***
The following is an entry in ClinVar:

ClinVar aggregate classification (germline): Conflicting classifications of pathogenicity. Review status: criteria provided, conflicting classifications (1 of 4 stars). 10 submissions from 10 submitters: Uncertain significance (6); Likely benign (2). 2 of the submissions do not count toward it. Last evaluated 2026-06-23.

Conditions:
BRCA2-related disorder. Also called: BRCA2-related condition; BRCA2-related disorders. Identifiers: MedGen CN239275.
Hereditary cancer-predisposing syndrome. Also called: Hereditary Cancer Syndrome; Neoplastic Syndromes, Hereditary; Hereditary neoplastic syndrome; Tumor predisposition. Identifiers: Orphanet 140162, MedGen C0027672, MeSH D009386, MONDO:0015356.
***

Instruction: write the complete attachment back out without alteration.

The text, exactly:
The following is an entry in ClinVar:

ClinVar aggregate classification (germline): Conflicting classifications of pathogenicity. Review status: criteria provided, conflicting classifications (1 of 4 stars). 10 submissions from 10 submitters: Uncertain significance (6); Likely benign (2). 2 of the submissions do not count toward it. Last evaluated 2026-06-23.

Conditions:
BRCA2-related disorder. Also called: BRCA2-related condition; BRCA2-related disorders. Identifiers: MedGen CN239275.
Hereditary cancer-predisposing syndrome. Also called: Hereditary Cancer Syndrome; Neoplastic Syndromes, Hereditary; Hereditary neoplastic syndrome; Tumor predisposition. Identifiers: Orphanet 140162, MedGen C0027672, MeSH D009386, MONDO:0015356.